Explosion Kills 40 on Route to Karbala

A woman suicide bomber dressed in a black abaya blew herself up in a crowd of women and children Shiite pilgrims south of the Iraqi capital on Friday, killing at least 35 worshippers, officials said. Interior Ministry spokesman Abdel-Karim Khalaf said 35 people were killed and 68 wounded, almost all women and children, in the attack in Iskandiriyah as pilgrims flocked on foot to the holy city of Kerbala for a major religious ceremony.

It was the deadliest attack in Iraq for almost six weeks, since a suicide bomber, initially said to be a woman but later identified as a man, killed 35 people near a Shiite shrine in the Kadhimiyah district of Baghdad on January 4.

Captain Mohammad al-Awadi of the police force for Babil Province, of which Hilla is the capital, said the bomber had hidden her explosives under an abaya, a traditional Muslim head-to-toe black garment for women.

She blew herself up among a crowd of women and children just after midday (0900 GMT), he said, in what was the third straight day of deadly attacks on Shiites heading to Kerbala.

The pilgrims had been eating near a tent in the town of Iskandiriyah set up for refreshments along the 110-kilometer trek south to Kerbala from Baghdad when the bomber struck, the Interior Ministry said.

A doctor at nearby Hilla General Hospital, where dozens of ambulances ferried the casualties, said most of the survivors had head and chest wounds. All 17 dead taken to that hospital were women and children.

The use of female suicide bombers in abayas has become a feared terror tactic in Iraq.

Earlier this month, police announced they had arrested a woman who had confessed to recruiting over 80 such suicide bombers and who helped orchestrate dozens of attacks.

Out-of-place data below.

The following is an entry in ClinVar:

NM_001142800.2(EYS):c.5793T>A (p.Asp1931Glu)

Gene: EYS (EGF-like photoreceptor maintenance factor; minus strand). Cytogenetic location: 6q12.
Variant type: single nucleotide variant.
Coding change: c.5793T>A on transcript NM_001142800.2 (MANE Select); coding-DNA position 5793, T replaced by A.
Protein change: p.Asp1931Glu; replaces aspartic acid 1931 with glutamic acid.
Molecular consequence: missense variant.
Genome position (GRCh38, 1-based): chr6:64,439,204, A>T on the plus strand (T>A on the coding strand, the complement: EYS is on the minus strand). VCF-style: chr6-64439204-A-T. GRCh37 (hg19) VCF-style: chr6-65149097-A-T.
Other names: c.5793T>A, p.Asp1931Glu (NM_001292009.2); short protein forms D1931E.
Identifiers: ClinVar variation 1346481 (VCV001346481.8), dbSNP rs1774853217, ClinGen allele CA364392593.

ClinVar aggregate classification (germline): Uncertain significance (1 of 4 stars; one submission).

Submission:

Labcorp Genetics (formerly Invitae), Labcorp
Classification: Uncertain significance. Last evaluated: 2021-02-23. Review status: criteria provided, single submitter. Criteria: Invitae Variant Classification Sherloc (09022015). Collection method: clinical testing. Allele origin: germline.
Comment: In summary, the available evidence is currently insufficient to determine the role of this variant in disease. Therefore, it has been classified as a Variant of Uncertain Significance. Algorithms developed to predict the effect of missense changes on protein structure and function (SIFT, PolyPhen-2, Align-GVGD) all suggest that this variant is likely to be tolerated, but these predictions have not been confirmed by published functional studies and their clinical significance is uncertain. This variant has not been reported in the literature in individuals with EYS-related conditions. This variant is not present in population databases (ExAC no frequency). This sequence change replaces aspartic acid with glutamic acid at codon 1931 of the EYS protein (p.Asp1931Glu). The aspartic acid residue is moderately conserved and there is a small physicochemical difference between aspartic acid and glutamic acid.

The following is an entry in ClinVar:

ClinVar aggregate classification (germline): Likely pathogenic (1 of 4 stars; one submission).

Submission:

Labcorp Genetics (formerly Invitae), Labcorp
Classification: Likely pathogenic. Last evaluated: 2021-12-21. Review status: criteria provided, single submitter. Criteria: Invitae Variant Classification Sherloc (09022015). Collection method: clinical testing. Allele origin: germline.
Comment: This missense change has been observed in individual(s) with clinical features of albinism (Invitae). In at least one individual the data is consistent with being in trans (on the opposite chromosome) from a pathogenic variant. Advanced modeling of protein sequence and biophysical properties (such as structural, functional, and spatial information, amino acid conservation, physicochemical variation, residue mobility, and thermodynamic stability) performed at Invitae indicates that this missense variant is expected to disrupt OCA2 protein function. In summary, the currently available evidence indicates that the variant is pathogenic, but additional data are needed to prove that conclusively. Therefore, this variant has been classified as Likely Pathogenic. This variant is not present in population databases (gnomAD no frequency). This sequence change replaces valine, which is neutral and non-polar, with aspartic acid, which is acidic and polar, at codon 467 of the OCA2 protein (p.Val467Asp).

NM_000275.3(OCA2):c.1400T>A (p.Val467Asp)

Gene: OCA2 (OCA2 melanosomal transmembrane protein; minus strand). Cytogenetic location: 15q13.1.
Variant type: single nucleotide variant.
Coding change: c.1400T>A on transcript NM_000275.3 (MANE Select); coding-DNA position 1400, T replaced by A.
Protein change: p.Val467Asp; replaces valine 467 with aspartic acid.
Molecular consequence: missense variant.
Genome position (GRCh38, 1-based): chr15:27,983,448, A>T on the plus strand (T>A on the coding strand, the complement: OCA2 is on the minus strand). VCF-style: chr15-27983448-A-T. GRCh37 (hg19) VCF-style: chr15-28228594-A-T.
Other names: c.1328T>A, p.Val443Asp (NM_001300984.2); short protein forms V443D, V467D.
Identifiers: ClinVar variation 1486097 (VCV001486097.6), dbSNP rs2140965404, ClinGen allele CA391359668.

Iskandiriyah lies within what used to be known as “the triangle of death” where Sunni fighters from Al-Qaeda, concealed in date-tree groves, would launch deadly attacks on Shiites who ventured into the mainly farming area.

Last February, a suicide bomber in Iskandiriyah, which lies 40 kilometers south of the capital, killed 43 Shiite pilgrims and wounded over 60 others.

Millions of pilgrims are traveling to Kerbala for Arbaeen, a ritual to mark 40 days after the Ashura anniversary of the killing of Imam Hussein by Sunni caliph Yazid’s armies in AD 680.

Kerbala provincial Governor Akeel al-Khazali told a news conference Friday that 5 million have already arrived in the city, including 110,000 from abroad.

Friday’s attack came a day after eight pilgrims were killed and more than 50 wounded in a bombing near Kerbala’s revered Imam Hussein shrine. An Interior Ministry source said the bomb in a gas pipe was detonated by remote control.

A blast near the same shrine 11 months ago left 43 dead.

On Wednesday, deadly bombings again targeting Shiites near a Baghdad bus station killed 16 people as violence across Iraq claimed at least 27 lives and shattered a relative lull since largely peaceful provincial elections on January 31.

Iraq has experienced a steadily improving security situation in the past year, but the latest attacks have underscored the country’s fragile security.

Shiite pilgrims heading to Kerbala have been targeted and killed by Sunni rebel groups in past years, adding to sectarian bloodshed that has seen hundreds of thousands killed since the US-led invasion of 2003.

On Friday, an Iraqi Army general and his son were found shot dead at their apartment in a mainly Sunni Muslim district of Baghdad on Friday, Interior and Defense ministry officials said.

Source: AFP with Daily Star

Update: The number of dead has risen to 40, with a further 80 wounded. (source: AP)

Aim Islam

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